‘Bubbles’ of contention: Dalmatian prošek irks Italy as it evokes prosecco wine


Italy has promised to give battle after Croatia’s request to get EU protection for its sweet dessert wine, prošek, produced in the southern area of Dalmatia whose name resembles the iconic Italian bubbly wine prosecco.

The only thing prošek and prosecco wines have in common is the admittedly similar name, as they differ in almost all their organoleptic qualities and characteristics.

However, since Croatia’s accession, Italy has never got over the possibility that the EU could grant some sort of protection to the typical Dalmatian sweet wine under the bloc’s very strict trademark laws.

The long-standing rift dates back to 2013 when Croatia first submitted an application for the protection of the traditional term  ‘prošek’, complete of all information requested by EU law.

At that time, all the applications concerning traditional terms were put on hold, as a long revision process to align the regulation on the matter to the Lisbon Treaty was undergoing.

These applications were taken up again in 2019 after the adoption of the secondary legislation, with the Commission now starting to process pending files, including the ‘prošek’ one.

Traditional terms for wines are intended to convey some information to consumers about a certain description of product characteristics, like the words ‘tawny’ and ‘ruby’ used for Porto wines or ‘vin de pays‘ or ‘grand cru‘ for French wines.

Although sometimes linked to the EU’s quality scheme of protected designation of origin (PDO), the traditional terms are not part of the geographical indications (GIs) framework which guarantees the highest form of protection for foodstuff in Europe.

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As recalled in 2013 by the then EU’s Agriculture Commissioner Dacian Cioloș, the use in trade of the term ‘prošek’ may raise legal problems since it could conflict with the protection of the Italian PDO ‘Prosecco’.

Replying to a parliamentary question, Cioloș said the Croatian authorities are aware of that legal point of view, which explains why the term was not part of Zagreb’s Accession Treaty.

Although the latest request to register ‘prošek’ as a traditional term is not an application for PDO protection, it has triggered harsh reactions from the Italians, who think Croatians are trying to bypass the GIs framework.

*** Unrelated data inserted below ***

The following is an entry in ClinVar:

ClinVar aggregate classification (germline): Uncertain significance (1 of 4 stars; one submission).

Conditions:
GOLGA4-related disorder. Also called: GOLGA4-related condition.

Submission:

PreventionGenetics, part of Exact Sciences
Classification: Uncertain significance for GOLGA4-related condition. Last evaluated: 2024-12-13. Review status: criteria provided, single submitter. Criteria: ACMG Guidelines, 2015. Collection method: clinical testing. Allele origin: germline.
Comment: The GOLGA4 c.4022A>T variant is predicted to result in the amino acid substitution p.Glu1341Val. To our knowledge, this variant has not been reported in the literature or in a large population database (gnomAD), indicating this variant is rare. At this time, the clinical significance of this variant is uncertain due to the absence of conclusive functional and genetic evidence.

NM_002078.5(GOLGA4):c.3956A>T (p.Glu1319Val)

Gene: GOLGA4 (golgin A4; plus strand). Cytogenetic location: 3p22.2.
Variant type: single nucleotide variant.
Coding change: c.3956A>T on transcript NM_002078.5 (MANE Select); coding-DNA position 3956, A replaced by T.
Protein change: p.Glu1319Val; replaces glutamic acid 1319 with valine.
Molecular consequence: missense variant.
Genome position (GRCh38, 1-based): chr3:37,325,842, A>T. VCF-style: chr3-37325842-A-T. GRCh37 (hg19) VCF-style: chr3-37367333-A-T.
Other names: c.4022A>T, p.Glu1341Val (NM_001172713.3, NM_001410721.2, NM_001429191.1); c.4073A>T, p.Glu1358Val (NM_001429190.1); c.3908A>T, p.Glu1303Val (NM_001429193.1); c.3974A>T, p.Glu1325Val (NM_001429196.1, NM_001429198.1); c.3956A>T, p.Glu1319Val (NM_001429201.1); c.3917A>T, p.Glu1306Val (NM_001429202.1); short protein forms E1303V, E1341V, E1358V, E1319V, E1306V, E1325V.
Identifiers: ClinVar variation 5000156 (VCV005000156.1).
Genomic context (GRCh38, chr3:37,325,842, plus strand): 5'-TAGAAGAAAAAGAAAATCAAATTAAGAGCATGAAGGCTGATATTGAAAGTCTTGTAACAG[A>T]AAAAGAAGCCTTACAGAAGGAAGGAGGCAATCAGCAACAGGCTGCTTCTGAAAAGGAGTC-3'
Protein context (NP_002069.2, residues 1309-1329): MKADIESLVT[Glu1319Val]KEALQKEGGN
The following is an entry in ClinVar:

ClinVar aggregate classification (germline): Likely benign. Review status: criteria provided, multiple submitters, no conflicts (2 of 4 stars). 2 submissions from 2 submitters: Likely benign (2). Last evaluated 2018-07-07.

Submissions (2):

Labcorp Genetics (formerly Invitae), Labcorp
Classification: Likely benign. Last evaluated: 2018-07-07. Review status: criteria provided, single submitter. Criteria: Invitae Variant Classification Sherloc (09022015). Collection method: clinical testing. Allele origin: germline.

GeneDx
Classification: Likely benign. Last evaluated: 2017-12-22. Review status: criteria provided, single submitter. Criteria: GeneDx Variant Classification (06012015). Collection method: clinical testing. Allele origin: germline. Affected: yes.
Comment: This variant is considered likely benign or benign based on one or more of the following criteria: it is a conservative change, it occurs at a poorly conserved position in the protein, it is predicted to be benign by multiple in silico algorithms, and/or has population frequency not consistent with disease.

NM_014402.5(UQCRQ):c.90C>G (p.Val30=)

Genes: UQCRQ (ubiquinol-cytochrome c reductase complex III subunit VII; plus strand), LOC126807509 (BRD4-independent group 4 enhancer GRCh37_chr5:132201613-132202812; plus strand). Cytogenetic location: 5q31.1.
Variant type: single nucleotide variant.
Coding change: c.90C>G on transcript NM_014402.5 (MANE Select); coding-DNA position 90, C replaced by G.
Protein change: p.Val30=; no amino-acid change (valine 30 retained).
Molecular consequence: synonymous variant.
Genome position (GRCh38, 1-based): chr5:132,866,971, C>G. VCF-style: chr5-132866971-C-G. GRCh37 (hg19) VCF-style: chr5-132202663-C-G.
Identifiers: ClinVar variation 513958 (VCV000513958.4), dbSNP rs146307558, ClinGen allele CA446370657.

In a letter to Agriculture Commissioner Janusz Wojciechowski, the Italian socialist MEP Paolo De Castro said that giving the go-ahead to ‘prošek’ “might send a dangerous message that the protection of PDOs and PGIs in the EU can easily be circumvented via a parallel scheme.”

The Commission is now asked to verify both admissibility and validity of the Croatian request and, after that, a new application for objection might be published in the official journal of the EU.

According to De Castro, the EU executive should not even reach this stage and publishing the application, showing the commitment to “strengthening GIs” recently requested by Commission President Ursula von der Leyen.

If the Commission decides to publish the application, all interested parties have two months from the date of publication to submit an objection. The Commission will then analyse the objections received and will be able to take a final decision on the basis of all available information.

Croatian MEP Tonino Picula also sent a letter to Wojciechowski, saying that the entire situation is another attempt from the strong Italian wine industry to thwart Croatia’s efforts of protecting an indigenous, traditional product.

Prošek is a traditional Croatian dessert wine that has no connection in taste, grape types or production technology with Italian prosecco, Picula explained in the letter.

Croatian winemakers, he added, have so far extended an olive branch showing willingness to compromise by asking to add the adjective ‘Dalmatian’ to the term ‘prošek’ in order to further emphasise the difference from Italian prosecco.

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[Edited by Zoran Radosavljevic]

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